This is the green cotton immediately after being boiled. It’s still wet and so looks darker than the color it took on when dry.
Now you can compare. The two balls lower right are the pre and post-boil colors.

Now I am wondering if I can somehow avoid boiling just a small amount of the green thread so that I can weave a piece that incorporates both versions of the green. I’ll just have to deal with the thread’s high energy. That is, after all, the point of these projects…experiment, explore the what-ifs, trial and error. I need another lifetime to fully explore the use of hand-spun thread and ikat.

Natural green alongside mahogany and white Sea island.

I have drawn a pattern that I want to use and I will fold the warp to halve its length this time. I could use this project to try folding in both directions but I think I will leave that particular challenge to a time when I am not using my handspun. My pattern is more or less a diamond but its sides curve outward ever so slightly. Let’s see if I can manage to make the curves work.

In my last post, I showed you my black, white and grey ikat piece off the loom.

Here’s a little picture summary of the process from spun thread to loom…

The warp was folded to halve its width and only half the pattern tied. The picture of the pink ikat tape, therefore, is a collage of the half pattern next to its mirror image.

I folded the finished cloth this way and that to see how best to make it into a pouch. You might remember that the pattern had been planned to be twice this length. The original idea was to fold the cloth at the half way point in the full pattern and form a pouch that way. But I had given up on that idea when I realized that my pattern tying wasn’t as precise as it needed to be and I abandoned tying at the halfway point. I modified the motif so that it could end there without, hopefully, looking too odd.

So, this is the pouch that I created in the end. It holds the surprising number of USBs that I have accumulated.

The brown thread that you see in the picture was labeled as “mahogany” in the bag of sliver that my friend Betty had given me. I found it challenging to spin with its very short fibers. Now I see that not all browns are equal. I have just started on another coil of sliver labeled ”cinnamon” and it is completely different in character. In yet another bag, I have more brown that is accompanied by a Fox Fiber card which calls it “Coyote Card Sliver organic ’89”. This color has a bit more warmth to it. The card says that the color will progressively darken the longer it is boiled so that “many shades of color unique to you can be created”. That’s pretty exciting. I shall have to experiment with that. Looking at the next picture, I am thinking that the takli’s hook could make a nice reed threader in the absence of a proper one, although I wouldn’t be able to insert it very far.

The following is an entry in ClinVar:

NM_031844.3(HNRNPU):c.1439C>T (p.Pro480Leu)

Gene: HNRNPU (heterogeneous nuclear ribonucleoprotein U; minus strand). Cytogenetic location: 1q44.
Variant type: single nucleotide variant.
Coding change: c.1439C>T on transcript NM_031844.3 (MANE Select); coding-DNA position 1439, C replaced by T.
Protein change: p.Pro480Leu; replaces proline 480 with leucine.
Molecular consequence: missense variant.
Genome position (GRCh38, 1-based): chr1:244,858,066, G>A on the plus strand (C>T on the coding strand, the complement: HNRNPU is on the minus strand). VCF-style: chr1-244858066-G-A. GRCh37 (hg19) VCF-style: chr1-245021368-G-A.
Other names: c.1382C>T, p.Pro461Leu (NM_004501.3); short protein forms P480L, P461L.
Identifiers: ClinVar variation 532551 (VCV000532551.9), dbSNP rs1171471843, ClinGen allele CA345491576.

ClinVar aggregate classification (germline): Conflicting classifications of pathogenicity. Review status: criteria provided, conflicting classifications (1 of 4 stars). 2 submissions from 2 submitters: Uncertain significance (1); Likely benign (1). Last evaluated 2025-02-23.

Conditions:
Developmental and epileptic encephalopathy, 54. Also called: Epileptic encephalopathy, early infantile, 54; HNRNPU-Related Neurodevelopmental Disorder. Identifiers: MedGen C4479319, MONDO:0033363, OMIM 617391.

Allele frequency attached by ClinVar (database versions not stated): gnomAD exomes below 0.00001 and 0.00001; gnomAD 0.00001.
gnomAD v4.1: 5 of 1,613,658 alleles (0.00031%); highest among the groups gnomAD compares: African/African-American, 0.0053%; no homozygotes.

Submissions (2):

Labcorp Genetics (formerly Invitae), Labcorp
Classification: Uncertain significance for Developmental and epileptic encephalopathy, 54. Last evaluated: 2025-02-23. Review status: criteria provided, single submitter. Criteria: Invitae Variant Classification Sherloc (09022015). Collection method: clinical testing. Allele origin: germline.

The paler cinnamon is on the spindle next to a ball of mahogany. I haven’t boiled the mahogany yet.

Spring is on its way. The weather is unsettled as hot and moist weather systems from the north east collide with cooler drier ones from the south. Sometimes they battle and it gets wild. We don’t have what you would call a classic coming of spring here as there are trees flowering all year ’round. In any case, I will acknowledge spring and show you my bands of spring flowers. I hesitate to say “celebrate” spring because the heat of coming summer (which can start as early as October) and the smoke that results from burning to clear land for the planting season are two of the few less delightful things about living here. But the mangoes will become larger and more varied and plentiful and even cheaper as the months go by…so who can complain?

Warp-faced double weave flowers in 60/2 silk.

And to finish, here are some amazing flowers that have been embroidered onto the knotted fringe of an ikat shawl from the Cuenca area of Ecuador. This shawl is one of the pieces collected by the late Dennis Penley (author of the book on jaspe shawls of Gualaceo that I showed you in my last post). The images are used with the kind permission of the current owner of the collection. Spectacular! If I had another lifetime, I would consider learning how to do this kind of fringe knotting.


  1. You mix or card together you white and green cottons to get a paler final shade of green.

    • Thanks, but what I want to do is dye white cotton to pastel green as part of the ikat process… wrap white cotton in tape and then dye green so that the pattern is white on a green background.

  2. I look at all your breadth of knowledge and experience and just wish I had just a thimble full of it so I could do lots of these various kinds of crafts. I’m sure I’ll learn some things over time but I’m truly in awe of you!

  3. Sounds a great plan!
    I misunderstood….

  4. Laverne,

    I am quite enjoying your walk through your past. Even brought back some of my own memories—Mike and I visited Torres del Paine National Park and I was in Punta Arenas and Ushuaia on the way to Antarctica with my dad. I, too, have many penguin pictures. I have also been to O’Reilly’s Resort/Lamington National Park twice. Is that in the Blue Mountains?
    I wove some pieces with the colored cotton many years ago. I had some commercially spun colors that I used as warp and handspun the weft. I, too, was amazed at the color change with washing. I should dig out some of those and send you a photo or two. I have plenty more colored fiber that I got at Maryland Sheep and Wool. I haven’t tried spinning cotton on my e-spinner.


  5. What a fascinating life you are living! You have inspired me to try 4 tones of celedon next to a cream white.

    • Hi Lois. I had to do a Google search of celedon. What a gorgeous color…very cool and calming.